Thanks for the great idea. I have a glass with a coin and peanut butter set up right now. I got 2baby rats as pets that are still quite afraid and was cleaning their cage and put them in a huge box. Didn't realize such a tiny baby could jump so high. Needless to say I have a baby rat loose in my suite. Hope the glass trap works. Will let you all know.

Did the peanut butter, coin and cup work?? I've got a little mouse just trying to get in from the biting cold outside but he got himself jammed stuck yesterday. I loosened him so he went back into his hidey hole but I really need to get him out ASAP. I'm pretty sure he's starving to death in the hole since he can't get into our main floor. I want to get him the hell out of the house though!

yep. coin and glass is a great simple solution.

I just set it up the PB, coin and glass trick and in maybe 10 minutes I had the little sucker. Now what to do with him.

Did u figure out what to do after???

You posted this 6 months ago. Seeing as you did not post any sfollow-up

story, I take it you now have a huge rat running around in your suite

This would suffocate a mouse if you weren't there to release it right away. Plus the glass could fall on its tail or foot. I hope you found a better solution.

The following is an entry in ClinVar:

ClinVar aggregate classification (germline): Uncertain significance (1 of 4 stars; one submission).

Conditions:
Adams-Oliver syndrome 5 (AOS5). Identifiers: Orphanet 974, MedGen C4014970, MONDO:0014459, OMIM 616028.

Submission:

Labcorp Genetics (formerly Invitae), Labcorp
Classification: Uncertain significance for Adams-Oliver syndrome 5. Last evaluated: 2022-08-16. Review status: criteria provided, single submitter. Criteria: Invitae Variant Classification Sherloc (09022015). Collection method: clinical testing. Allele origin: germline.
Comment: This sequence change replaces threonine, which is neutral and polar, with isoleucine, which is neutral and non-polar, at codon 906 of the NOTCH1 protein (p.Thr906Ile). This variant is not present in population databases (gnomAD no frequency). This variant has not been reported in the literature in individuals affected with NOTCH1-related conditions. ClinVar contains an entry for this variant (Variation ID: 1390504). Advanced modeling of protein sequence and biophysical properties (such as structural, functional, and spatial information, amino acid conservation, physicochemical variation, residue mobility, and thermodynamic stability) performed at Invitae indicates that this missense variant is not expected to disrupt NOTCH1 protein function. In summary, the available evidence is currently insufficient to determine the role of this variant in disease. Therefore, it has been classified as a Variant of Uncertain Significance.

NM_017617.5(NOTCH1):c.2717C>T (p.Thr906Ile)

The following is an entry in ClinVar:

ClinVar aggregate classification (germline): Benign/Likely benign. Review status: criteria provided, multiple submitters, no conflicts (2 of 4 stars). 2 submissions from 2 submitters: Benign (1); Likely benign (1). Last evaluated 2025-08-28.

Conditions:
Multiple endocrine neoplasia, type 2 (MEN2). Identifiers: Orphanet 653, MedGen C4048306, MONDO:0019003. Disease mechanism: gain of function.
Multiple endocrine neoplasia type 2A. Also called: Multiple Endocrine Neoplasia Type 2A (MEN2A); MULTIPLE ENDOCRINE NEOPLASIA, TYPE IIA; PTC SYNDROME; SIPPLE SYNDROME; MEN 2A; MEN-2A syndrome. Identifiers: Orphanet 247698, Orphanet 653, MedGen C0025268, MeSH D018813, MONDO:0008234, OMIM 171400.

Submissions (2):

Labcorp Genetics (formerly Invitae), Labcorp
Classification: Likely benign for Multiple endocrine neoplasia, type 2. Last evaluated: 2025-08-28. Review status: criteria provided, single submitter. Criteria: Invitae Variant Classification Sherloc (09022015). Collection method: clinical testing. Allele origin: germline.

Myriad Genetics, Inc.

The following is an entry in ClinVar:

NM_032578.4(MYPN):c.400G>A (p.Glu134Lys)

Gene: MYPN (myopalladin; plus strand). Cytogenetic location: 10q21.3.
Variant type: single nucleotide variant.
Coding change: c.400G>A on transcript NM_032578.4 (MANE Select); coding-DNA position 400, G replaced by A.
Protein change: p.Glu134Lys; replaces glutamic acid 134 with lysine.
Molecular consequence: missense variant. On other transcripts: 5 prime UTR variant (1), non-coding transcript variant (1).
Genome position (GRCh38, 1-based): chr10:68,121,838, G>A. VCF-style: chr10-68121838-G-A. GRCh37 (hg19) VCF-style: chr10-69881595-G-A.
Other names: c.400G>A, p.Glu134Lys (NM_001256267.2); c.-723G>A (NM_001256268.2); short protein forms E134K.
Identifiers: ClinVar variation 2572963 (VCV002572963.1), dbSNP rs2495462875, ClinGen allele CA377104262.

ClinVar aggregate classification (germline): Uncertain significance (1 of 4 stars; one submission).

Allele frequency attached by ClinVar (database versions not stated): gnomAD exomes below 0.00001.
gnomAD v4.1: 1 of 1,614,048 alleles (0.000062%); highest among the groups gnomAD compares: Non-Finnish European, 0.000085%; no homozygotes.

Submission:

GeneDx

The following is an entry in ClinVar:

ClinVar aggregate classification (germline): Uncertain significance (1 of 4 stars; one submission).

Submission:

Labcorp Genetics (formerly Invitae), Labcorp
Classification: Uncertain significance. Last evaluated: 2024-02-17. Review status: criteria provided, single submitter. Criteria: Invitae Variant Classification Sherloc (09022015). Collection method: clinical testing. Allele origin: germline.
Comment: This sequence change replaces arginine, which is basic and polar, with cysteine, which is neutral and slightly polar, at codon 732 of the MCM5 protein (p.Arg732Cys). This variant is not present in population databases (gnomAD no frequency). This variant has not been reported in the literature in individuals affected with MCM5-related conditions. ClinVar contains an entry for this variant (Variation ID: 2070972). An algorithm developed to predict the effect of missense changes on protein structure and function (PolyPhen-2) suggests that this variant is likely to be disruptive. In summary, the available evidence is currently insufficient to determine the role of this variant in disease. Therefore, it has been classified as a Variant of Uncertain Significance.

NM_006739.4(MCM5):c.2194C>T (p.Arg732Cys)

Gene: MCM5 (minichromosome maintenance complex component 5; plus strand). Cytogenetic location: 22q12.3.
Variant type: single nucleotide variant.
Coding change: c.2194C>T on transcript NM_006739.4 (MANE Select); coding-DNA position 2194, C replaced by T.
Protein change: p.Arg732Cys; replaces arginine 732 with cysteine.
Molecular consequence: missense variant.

This setup (glass and coin) looks like an injury waiting to happen. I hope people think better than to try a method like this.

And this trap (as with all), requires close monitoring—the glass offers very little ventilation.

But please don't allow heavy objects to potentially fall onto the bodies of tiny animals (unsecured spoon "plank"— STUPID!)!!!! There are many designs out there which are far more streamlined and effective than the specific methods shared here. Take a moment to browse YouTube, and you'll be set.

Beware of the dangers of all traps. Keep a close watch. Make sure falls and closures are GENTLE. Decrease tension or add cushioning for easy tweaks to trap designs. Consider putting food and water inside the trap, in case you forget to check the trap and free the captive right away. (It seems so simple that it wouldn't be worth reminding people, but in fact, it tends to get overlooked in many designs —ensure there is adequate airflow in any closed trap to prevent suffocation.) Remember that you could catch more than one mouse at a time, depending on style of trap, and be aware of the fact that such a condition will prove devastating to the trapped animals unless they are released as quickly as possible. And finally, understand that relocating a mouse to a strange place during wintertime can be a death sentence, as the animal will have no established territory/shelter, or food store—Please consider how you can overcome that issue if you must address a rodent problem during the cold weather months. And, it's worth mentioning, that the relocating of wildlife beyond the property on which the animal was found, is against regulations in at least some states, and serves some practical purposes such as limiting the spread of disease among animal populations. There is a lot to keep in mind when trying to humanely remove unwanted animals from your home.